- By Eric Katz January 8, 2014
The new year has ushered in several developments related to federal employees’ pay and benefits — some more positive than others.
Headlining that list, of course, is the end of a three-year pay freeze for most federal workers, who received a 1 percent pay bump on Jan. 1. However, there also have been some less high-profile changes.
Historically, federal agencies have had 10 years to collect money their employees owed to the government, not including outstanding tax debts.
The Office of Personnel Management in 2011 proposed to eliminate that decade-long statute of limitations, and this week the agency issued the final rule implementing the change. OPM said the rule puts federal agencies in compliance with the 2008 farm bill, which included a provision to do away with such time constraints.
The situation could arise when an agency accidentally overpays an employee. At least one unidentified labor organization used the public comment period to object to the rule, saying it would make agencies “accountable for clearing up mistakes in a timely fashion.” OPM said it did not have the authority to address such a concern.
In a related move this week, OPM proposed a new rule that would allow agencies to deduct from an employee’s paycheck “delinquent non-tax debts” owed to the government without first obtaining a court order.
The rule specifies OPM must provide employees 30 days’ notice before deducting pay — known as “wage garnishment” — and provide the debtor the opportunity to see the records relating to the debt owed. At that point, debtors can set up a repayment agreement with the agency or request a hearing to go over the debts.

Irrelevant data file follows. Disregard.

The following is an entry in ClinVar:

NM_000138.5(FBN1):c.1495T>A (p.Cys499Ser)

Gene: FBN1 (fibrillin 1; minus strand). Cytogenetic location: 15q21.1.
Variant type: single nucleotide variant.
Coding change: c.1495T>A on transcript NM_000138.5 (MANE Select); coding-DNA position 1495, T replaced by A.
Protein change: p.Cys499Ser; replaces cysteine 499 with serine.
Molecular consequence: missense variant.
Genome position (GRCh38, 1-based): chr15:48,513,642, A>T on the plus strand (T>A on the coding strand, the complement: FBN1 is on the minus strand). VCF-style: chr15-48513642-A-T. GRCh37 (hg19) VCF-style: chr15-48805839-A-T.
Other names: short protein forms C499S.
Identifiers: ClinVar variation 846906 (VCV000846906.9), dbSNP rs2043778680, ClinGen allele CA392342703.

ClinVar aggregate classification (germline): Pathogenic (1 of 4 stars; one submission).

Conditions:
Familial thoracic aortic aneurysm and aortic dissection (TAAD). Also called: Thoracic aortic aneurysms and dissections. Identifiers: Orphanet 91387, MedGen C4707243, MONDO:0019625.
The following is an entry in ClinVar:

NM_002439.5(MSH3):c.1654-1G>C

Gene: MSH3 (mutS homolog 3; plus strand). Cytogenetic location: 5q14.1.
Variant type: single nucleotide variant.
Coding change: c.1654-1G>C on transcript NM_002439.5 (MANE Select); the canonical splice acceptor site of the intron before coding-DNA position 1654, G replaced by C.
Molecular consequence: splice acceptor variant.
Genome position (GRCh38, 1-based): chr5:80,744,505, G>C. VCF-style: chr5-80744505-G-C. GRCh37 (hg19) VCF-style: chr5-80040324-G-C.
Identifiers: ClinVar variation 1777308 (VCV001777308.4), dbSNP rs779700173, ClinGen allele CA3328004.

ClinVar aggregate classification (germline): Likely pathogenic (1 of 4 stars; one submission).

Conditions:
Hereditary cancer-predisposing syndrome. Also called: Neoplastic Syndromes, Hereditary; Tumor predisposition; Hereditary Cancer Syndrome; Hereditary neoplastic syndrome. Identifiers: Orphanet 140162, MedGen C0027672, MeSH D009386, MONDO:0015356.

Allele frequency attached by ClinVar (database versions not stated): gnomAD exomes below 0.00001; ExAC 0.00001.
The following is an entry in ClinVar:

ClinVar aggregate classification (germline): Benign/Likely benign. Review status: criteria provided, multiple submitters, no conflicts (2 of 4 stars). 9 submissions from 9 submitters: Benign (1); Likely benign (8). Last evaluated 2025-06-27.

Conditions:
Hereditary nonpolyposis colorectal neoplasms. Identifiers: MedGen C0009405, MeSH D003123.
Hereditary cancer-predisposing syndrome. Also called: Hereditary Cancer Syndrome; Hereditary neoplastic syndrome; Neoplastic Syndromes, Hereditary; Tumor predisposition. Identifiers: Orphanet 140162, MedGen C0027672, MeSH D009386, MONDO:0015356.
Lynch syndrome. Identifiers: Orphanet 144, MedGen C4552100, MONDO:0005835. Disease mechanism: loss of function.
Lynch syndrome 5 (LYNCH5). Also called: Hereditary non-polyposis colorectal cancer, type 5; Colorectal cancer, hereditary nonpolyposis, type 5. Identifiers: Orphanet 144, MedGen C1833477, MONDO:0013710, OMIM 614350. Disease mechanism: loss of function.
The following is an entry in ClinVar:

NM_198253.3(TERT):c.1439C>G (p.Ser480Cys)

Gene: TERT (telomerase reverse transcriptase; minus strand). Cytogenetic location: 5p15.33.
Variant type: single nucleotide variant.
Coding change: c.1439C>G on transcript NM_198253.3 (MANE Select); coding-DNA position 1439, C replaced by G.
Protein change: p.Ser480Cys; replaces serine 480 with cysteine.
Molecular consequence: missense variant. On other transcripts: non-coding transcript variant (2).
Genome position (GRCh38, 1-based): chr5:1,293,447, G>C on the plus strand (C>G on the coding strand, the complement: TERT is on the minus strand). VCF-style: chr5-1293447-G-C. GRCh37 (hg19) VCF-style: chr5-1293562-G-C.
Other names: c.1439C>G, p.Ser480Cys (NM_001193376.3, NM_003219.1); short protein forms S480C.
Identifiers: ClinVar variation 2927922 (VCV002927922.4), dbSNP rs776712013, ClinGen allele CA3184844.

Road to Tenure
OPM is also attempting to make it easier for federal employees to earn “tenure,” a designation that mollifies the path for ex-feds to regain federal employment.
Currently, federal employees have to serve for a “substantially continuous” three-year period to attain career tenure. “Substantially continuous” is defined as no break in service of more than 30 days. The change will enable feds to earn the status for any three years of total service, “whether or not continuous.”
Obtaining tenure allows individuals who separate from federal service to have lifetime reinstatement eligibility, meaning they would not have to compete with the general public for a future competitive service appointment. It also helps employees who are laid off due to a reduction in force rejoin the federal workforce later.
The proposed rule comes after the U.S. Army raised an issue concerning military spouses, who often are forced to relocate and as a result lose their credited service while searching for a job in their new locations.
Pathway to Benefits
OPM has granted health care and other benefits to long-term interns in the federal government.
Participants in the Pathways Program, which President Obama created by executive order in 2010, now can enroll in the Federal Employees Health Benefits Program, Federal Employees Dental and Vision Insurance Program and feds’ life insurance plan.
Pathways, which targets students and recent graduates, and typically provides one-year internships, is one of the government’s recruitment efforts to attract young people to federal service. By offering a full array of benefits, OPM hopes to “further the recruitment and retention of talent by federal agencies.”
OPM issued an interim rule to expand the benefits, meaning Pathways participants will be eligible for immediate enrollment.
Eric Katz joined Government Executive in the summer of 2012 after graduating from The George Washington University, where he studied journalism and political science. He has written for his college newspaper and an online political news website and worked in a public affairs office for the Navy’s Military Sealift Command. Most recently, he worked for Financial Times, where he reported on national politics.